A cloudbursting primer

The term “cloudbursting” was coined by Amazon Web Services evangelist Jeff Barr to describe the use of cloud computing to deal with overflow requests, such as those that occur during seasonal rushes to online retail sites.

Rather than invest in additional hardware, software and personnel to scale and manage the myriad pieces of infrastructure necessary to increase capacity for Web applications, cloudbursting enables you to take advantage of the cloud to increase capacity on an on-demand basis.

Cloudbursting addresses two basic problems. First, companies periodically need additional capacity, but the return on investment for infrastructure to handle peak loads is exceedingly long because the extra capacity is only used occasionally.

Second, companies are hesitant to move all infrastructure to a cloud computing provider due to security and stability concerns.

While cloudbursting doesn’t eliminate that exposure, if there is a problem with the cloud it isn’t the disaster it would be if the cloud handled everything.

Cloudbursting effectively enables organizations to treat the cloud like a secondary data center. They maintain and control their infrastructure and applications while leveraging the ability of clouds to expand and contract dynamically, making it financially feasible to use additional resources periodically without a large investment.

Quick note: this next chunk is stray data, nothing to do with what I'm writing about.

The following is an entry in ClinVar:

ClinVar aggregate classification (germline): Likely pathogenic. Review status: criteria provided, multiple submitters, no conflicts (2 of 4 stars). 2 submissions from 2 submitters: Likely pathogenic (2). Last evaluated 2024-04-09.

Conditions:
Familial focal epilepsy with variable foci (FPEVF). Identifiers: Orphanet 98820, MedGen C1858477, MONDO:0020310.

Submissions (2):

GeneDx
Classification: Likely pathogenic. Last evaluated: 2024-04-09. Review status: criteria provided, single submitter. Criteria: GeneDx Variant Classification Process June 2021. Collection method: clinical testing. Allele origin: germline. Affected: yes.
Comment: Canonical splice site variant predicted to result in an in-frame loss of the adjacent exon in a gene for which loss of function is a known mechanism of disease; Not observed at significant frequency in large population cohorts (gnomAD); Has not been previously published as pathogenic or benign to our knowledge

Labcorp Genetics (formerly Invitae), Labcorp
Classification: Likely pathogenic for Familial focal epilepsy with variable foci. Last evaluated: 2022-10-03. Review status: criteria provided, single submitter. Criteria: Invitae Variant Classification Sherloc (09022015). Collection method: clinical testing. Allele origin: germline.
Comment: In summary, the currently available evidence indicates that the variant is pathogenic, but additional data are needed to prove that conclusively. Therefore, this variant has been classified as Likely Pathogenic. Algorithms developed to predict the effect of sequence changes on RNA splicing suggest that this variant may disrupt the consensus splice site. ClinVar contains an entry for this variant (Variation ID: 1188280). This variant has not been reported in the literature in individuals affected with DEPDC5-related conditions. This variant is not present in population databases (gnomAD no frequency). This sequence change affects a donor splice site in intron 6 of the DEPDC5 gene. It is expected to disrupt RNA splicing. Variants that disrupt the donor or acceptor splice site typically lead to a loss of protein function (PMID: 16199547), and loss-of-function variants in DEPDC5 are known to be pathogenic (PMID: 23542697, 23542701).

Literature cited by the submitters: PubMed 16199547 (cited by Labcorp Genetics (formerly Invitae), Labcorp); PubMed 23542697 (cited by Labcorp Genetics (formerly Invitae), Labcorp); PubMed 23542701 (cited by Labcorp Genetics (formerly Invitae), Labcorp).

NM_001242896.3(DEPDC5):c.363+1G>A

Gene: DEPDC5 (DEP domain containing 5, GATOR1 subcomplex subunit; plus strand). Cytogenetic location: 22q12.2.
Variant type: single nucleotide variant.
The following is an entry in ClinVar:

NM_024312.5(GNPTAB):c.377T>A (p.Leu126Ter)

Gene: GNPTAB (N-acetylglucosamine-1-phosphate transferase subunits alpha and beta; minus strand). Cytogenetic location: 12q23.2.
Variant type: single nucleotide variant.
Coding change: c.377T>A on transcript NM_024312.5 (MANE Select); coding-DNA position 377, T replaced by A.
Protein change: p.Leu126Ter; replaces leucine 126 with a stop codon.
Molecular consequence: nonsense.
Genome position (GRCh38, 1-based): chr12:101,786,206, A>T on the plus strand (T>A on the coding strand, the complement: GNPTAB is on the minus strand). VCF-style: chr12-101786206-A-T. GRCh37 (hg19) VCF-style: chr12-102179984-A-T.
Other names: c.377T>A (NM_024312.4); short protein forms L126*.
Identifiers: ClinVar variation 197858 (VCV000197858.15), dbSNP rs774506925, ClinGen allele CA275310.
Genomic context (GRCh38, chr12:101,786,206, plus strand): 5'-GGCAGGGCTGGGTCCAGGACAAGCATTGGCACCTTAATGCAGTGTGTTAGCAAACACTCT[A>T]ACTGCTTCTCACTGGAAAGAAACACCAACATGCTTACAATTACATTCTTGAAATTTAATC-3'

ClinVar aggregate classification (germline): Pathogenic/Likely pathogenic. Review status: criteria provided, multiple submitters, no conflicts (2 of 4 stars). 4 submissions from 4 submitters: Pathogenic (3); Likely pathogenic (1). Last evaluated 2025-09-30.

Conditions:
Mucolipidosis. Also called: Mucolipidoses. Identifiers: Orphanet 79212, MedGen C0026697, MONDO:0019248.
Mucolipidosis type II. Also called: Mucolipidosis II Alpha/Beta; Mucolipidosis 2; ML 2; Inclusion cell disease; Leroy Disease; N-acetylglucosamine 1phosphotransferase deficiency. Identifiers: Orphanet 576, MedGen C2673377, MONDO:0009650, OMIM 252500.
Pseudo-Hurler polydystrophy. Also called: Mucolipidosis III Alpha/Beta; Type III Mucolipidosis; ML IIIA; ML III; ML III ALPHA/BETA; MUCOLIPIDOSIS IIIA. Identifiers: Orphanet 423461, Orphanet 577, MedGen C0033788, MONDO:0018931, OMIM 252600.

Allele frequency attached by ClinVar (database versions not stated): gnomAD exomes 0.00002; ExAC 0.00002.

What’s the catch? The actual network and application delivery infrastructure requirements are fairly straightforward and based on existing, well-understood methods for implementing global load balancing. This makes cloudbursting appear rather simplistic, but as is usually the case, application issues such as data replication and duplication make the entire process more difficult if not impossible for some applications.

While databases can be replicated in real time over the Internet, this is only feasible if you have a high-speed, low-latency link between the data center and the cloud provider. This means most organizations won’t be able to take advantage of real-time replication, or mirroring, to address replication and data duplication issues. A more likely scenario is that it will be necessary to keep the cloud version of the data as up to date as possible and replicate it on a regular basis.

Once the application instance in the cloud is no longer necessary, the data will need to be merged with the local database, through import or replay of transaction logs. Some developers have solved this issue by implementing replication applications of their own which trigger on database activity and use Web services to replicate the data back to the local data center. These solutions are not perfect and carry the risk of incurring manual intervention to clean the data when it is reintroduced.

Integration with other applications, too, is fraught with difficulty. A rule of thumb is that, the more integrated an application is, the less likely it is a candidate for cloudbursting. The applications best suited to cloudbursting are those with very little integration with other applications and whose data is not transactional.

How does it work?